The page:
There are many fears connected with travelling by plane as a wheelchair user. Many people are put off travelling that way after hearing stories of people stuck at the airport/one the plane or damage done to the wheelchair. It could happen, but with good planning most of the plane journeys run smoothly and can actually be a good experience. For us, it was very stressful first time, but it really can be done and it’s actually not as difficult as it might seem. All the information is based on the journey with Ryanair from Bristol Airport, UK.
* book special assistance while booking your plane ticket on Ryanair website (not possible via their app). Give information on your particular needs (tick what kind of assistance you require, whether you can transfer yourself or need lifting into the seat, whether and what kind of wheelchair you are taking with you). Ryanair offers free seats to you and your travel companion. Best to choose seats at the rear side of the plane as the lift usually goes to the rear door. If you had already booked your ticket and want to add special assistance later, it can be done for up to two days before the flight by contacting the airline
* check in with special assistance desk when you arrive at the airport. From that point, you can decide whether you need assistance straight away, or can make your way to the gate (in case of Bristol Airport, all special assistance passengers always go to Gate 1 and they are taken from there to their particular flights, your carer can stay with you. It might be a different boarding place at different airports, special assistance staff will direct you). At Bristol Airport, if somebody dropped you off by car, you can get a free 30 minute parking ticket as a blue badge holder at the desk
* if you take your own wheelchair, check it in at luggage check-in point. They will put a label on your wheelchair to make sure it goes to the hold. You can then stay in your chair until boarding. If you want to take your power chair, the airline might ask for its dimensions, weight, type of battery. You need to be able to fold your chair and take the battery out. Some power chairs might be not suitable.
* there is a free designated fast lane for wheelchair users and their carers at the security check
* special assistance staff will take you from the gate to the ambulift car, usually about 40 minutes before departure. At that point, you need to transfer or be lifted into an aisle seat. Your wheelchair needs to be folded and is later taken to the hold. It might be a good idea to take off any attachments you have on your wheelchair (like lights, side guards) so they don’t get lost on the journey and take them with you on the plane as well as fold the chair to make sure nothing is sticking out (like anti tips or handles).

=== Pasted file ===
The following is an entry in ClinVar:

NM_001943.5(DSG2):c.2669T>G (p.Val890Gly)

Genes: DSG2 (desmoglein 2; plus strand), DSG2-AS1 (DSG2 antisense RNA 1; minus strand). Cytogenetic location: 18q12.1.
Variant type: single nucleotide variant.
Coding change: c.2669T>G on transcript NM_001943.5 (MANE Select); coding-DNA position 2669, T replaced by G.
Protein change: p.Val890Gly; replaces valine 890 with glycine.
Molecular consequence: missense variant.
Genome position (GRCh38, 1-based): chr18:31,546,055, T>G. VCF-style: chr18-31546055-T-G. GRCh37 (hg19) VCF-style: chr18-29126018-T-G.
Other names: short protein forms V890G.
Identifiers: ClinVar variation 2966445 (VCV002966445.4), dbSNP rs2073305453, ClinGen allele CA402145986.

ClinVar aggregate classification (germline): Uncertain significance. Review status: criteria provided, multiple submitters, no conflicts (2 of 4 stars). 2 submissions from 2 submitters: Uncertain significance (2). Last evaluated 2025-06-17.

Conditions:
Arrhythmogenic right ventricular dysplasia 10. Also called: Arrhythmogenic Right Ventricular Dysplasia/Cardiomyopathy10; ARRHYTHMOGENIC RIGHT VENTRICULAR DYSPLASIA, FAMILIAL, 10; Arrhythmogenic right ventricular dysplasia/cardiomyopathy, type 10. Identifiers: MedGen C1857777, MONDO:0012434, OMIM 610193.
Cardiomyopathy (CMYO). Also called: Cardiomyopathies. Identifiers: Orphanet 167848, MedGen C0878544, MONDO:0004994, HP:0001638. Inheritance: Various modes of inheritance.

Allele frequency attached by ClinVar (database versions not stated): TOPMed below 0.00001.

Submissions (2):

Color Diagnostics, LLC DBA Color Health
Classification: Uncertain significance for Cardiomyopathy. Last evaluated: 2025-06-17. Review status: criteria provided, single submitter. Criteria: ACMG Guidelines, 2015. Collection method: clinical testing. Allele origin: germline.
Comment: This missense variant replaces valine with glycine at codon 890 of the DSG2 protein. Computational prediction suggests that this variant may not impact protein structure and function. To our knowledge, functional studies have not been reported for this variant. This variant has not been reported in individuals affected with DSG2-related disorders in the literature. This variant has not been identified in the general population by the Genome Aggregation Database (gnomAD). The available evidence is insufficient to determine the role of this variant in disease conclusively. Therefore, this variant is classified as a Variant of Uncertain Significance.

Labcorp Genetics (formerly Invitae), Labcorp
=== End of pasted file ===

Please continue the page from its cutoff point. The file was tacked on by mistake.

After boarding the plane, you transfer or are lifted into the plane seat.
A few things we find useful at this point:
– might be worth taking your wheelchair cushion on board, so you can sit more comfortably. If the seatbelt is too short then the flight attendants will give you an extension.
– before transferring/lifting onto the plane seat, make sure both seat belt clips are out of the way and all the belts/side supports of the aisle chair are off and down, just to avoid unnecessary additional lifts
– the safety rules require passengers with reduced mobility to sit at the window seat. It is worth asking the flights attendants to move other passengers if possible, so you can be lifted into middle or aisle seat, again just to avoid additional lifts.
You usually board the plane first (although on our recent travels it was not always the case), but disembark last. Special Assistance staff will come to help you out of the plane after all the other passengers disembark. You need to transfer/be lifted into the aisle seat again, to the ambulift, where your wheelchair will be waiting. You are assisted through passport control (so you don’t need to queue), through luggage collection point, all the way to arrivals hall.
Using the toilet on the plane is not always possible for non ambulatory wheelchair users. Some planes carry aisle seats on board, but not all of them, so you would have to contact the airline if that is something you will require.
Hope this post is helpful and will make your plane journey less stressful. Have a great journey!